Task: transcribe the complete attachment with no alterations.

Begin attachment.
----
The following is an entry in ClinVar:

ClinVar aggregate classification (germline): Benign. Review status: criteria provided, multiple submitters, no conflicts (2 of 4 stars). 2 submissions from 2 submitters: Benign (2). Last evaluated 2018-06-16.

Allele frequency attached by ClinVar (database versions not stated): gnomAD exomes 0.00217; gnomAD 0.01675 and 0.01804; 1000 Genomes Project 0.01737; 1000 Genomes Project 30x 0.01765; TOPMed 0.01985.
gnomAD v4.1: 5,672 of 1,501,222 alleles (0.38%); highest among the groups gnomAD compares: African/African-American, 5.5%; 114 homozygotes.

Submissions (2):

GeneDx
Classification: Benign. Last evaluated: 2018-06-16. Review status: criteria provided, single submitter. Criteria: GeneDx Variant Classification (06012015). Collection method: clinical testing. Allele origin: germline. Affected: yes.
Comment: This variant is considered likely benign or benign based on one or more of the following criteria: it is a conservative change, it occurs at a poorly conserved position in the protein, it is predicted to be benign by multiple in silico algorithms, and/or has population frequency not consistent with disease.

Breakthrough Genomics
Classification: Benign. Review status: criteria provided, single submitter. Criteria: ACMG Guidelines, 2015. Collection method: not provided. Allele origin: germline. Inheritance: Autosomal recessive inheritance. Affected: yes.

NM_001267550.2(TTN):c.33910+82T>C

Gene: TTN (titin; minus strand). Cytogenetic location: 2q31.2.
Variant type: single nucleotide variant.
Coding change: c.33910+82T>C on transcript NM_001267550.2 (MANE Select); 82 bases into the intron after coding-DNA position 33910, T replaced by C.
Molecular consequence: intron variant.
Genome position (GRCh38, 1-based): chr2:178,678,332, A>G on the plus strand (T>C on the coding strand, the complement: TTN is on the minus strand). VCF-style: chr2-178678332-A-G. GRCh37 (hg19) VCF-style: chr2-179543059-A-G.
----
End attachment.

The following is an entry in ClinVar:

ClinVar aggregate classification (germline): Benign. Review status: criteria provided, multiple submitters, no conflicts (2 of 4 stars). 2 submissions from 2 submitters: Benign (2). Last evaluated 2018-06-16.

Allele frequency attached by ClinVar (database versions not stated): gnomAD exomes 0.00217; gnomAD 0.01675 and 0.01804; 1000 Genomes Project 0.01737; 1000 Genomes Project 30x 0.01765; TOPMed 0.01985.
gnomAD v4.1: 5,672 of 1,501,222 alleles (0.38%); highest among the groups gnomAD compares: African/African-American, 5.5%; 114 homozygotes.

Submissions (2):

GeneDx
Classification: Benign. Last evaluated: 2018-06-16. Review status: criteria provided, single submitter. Criteria: GeneDx Variant Classification (06012015). Collection method: clinical testing. Allele origin: germline. Affected: yes.
Comment: This variant is considered likely benign or benign based on one or more of the following criteria: it is a conservative change, it occurs at a poorly conserved position in the protein, it is predicted to be benign by multiple in silico algorithms, and/or has population frequency not consistent with disease.

Breakthrough Genomics
Classification: Benign. Review status: criteria provided, single submitter. Criteria: ACMG Guidelines, 2015. Collection method: not provided. Allele origin: germline. Inheritance: Autosomal recessive inheritance. Affected: yes.

NM_001267550.2(TTN):c.33910+82T>C

Gene: TTN (titin; minus strand). Cytogenetic location: 2q31.2.
Variant type: single nucleotide variant.
Coding change: c.33910+82T>C on transcript NM_001267550.2 (MANE Select); 82 bases into the intron after coding-DNA position 33910, T replaced by C.
Molecular consequence: intron variant.
Genome position (GRCh38, 1-based): chr2:178,678,332, A>G on the plus strand (T>C on the coding strand, the complement: TTN is on the minus strand). VCF-style: chr2-178678332-A-G. GRCh37 (hg19) VCF-style: chr2-179543059-A-G.